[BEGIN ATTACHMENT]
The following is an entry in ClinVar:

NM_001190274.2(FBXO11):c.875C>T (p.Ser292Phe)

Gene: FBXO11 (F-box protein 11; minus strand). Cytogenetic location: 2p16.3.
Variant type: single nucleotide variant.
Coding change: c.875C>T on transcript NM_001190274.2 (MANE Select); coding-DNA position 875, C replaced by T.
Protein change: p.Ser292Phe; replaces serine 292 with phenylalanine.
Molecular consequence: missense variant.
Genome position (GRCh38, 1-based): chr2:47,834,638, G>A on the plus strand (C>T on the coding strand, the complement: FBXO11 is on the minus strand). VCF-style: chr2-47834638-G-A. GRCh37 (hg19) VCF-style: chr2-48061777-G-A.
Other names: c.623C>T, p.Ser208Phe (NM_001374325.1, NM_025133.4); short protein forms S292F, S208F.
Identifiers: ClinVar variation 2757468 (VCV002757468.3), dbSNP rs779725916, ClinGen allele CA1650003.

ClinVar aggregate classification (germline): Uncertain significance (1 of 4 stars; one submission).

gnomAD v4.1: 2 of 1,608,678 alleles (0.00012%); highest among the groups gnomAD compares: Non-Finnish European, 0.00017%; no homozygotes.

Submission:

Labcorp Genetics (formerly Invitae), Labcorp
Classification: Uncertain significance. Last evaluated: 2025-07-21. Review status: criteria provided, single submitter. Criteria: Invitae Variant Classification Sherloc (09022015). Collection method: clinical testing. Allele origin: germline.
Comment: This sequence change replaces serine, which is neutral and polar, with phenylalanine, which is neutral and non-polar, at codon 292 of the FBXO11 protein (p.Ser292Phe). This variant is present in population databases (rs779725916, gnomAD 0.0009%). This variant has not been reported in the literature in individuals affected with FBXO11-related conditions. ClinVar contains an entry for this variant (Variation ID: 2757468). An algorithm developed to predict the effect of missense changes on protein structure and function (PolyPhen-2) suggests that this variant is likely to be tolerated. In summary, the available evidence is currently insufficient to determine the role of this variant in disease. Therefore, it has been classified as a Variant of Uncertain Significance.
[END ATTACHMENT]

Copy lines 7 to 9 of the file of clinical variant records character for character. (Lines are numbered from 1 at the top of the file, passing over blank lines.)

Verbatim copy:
Molecular consequence: missense variant.
Genome position (GRCh38, 1-based): chr2:47,834,638, G>A on the plus strand (C>T on the coding strand, the complement: FBXO11 is on the minus strand). VCF-style: chr2-47834638-G-A. GRCh37 (hg19) VCF-style: chr2-48061777-G-A.
Other names: c.623C>T, p.Ser208Phe (NM_001374325.1, NM_025133.4); short protein forms S292F, S208F.